“The brick walls are there for a reason. The brick walls are not there to keep us out. The brick walls are there to show us how badly we want something.”—Randy Pausch
It's okay to use flattery words to describe what you did, what you do or your achievements. It's also okay to sprinkle or embed keywords and keyword ideas that you lifted from the job description. That is expected and that is the standard if you want to gain entry to most Canadian establishments. Because certain roles have way more applicants than the number of available spots to be filled, employers now use what is called ATS - Applicant tracking system to filter out those whose resumes do not match.
So when do targeted resumes become a lie? When you are unable to demonstrate your ability to do what you indicated on your resume. Then you lied. If you didn't do it, it should not be on your resume. It's that simple but I know that when you are under pressure for a good-paying job, it can become complex. Regardless, stay on the side of the truth! Every time.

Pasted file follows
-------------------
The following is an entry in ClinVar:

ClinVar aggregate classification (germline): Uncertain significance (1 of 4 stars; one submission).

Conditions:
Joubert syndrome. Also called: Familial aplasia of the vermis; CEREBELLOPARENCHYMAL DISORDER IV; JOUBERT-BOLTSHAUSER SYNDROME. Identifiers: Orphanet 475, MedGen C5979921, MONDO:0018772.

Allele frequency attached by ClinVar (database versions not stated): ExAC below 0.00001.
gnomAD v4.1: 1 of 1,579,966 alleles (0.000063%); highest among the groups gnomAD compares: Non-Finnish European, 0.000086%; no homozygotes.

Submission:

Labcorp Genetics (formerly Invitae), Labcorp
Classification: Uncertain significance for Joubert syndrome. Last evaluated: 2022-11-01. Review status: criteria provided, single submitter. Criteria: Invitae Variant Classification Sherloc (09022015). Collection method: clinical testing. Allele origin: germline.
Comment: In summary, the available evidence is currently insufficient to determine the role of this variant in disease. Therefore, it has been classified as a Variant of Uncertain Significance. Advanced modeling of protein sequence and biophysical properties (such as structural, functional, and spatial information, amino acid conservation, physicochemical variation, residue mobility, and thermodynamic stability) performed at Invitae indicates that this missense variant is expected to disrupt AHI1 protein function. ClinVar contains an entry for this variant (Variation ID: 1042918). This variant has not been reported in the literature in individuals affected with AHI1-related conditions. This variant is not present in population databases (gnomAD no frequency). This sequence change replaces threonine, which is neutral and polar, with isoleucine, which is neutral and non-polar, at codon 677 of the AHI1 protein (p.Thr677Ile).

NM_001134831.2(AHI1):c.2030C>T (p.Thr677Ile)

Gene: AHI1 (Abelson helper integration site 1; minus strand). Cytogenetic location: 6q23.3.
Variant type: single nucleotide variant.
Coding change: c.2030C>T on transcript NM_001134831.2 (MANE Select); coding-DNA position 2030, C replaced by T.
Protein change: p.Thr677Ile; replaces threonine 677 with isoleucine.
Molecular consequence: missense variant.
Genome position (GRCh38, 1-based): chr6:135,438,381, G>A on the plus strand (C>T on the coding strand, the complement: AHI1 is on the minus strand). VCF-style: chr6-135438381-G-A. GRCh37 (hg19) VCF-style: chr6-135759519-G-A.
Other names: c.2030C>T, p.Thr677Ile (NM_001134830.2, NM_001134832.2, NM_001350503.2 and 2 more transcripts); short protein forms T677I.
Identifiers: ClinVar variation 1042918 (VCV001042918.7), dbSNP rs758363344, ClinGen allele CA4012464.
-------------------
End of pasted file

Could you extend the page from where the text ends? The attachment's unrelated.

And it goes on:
A little about ATS systems
Some people think the function of the ATS is to highlight the matching candidates. Yes, in theory. In reality, a significant part of its function is to weed out candidates who do not qualify. Once that is out of the way, the hiring manager and team now have a good opportunity to spend time looking through what is left of the lots. So it saves them time and makes the hiring team look good but not you...especially if the ATS gets on your case by filtering you out! Yes, this happens more time than you'll care to know! But that is just a test of your commitment to getting a job!
What do you need to do in order to beat ATS systems? I found the answers on a blog post by a company called Jobscan. Actually, you can use the company's software to optimize your resume for a specific job description. Head to https://www.jobscan.co/
Here are 9 ways to beat the ATS*.
Carefully tailor your resume to the job description every single time you apply.
Optimize for ATS search and ranking algorithms by matching your resume keywords to the job description
Use both the long-form and acronym version of keywords (e.g. “Master of Business Administration (MBA)” or “Search Engine Optimization (SEO)”) for maximum searchability
Use a chronological or hybrid resume format (avoid the functional resume format)
Don’t use tables or columns as they often cause major parsing errors
Use a traditional resume font like Helvetica, Garamond, or Georgia
Don’t use headers or footers as the information might get lost or cause a parsing error
Use standard resume section headings like “Work Experience” rather than being cute or clever (“Where I’ve Been”)
Save your file as a .docx if possible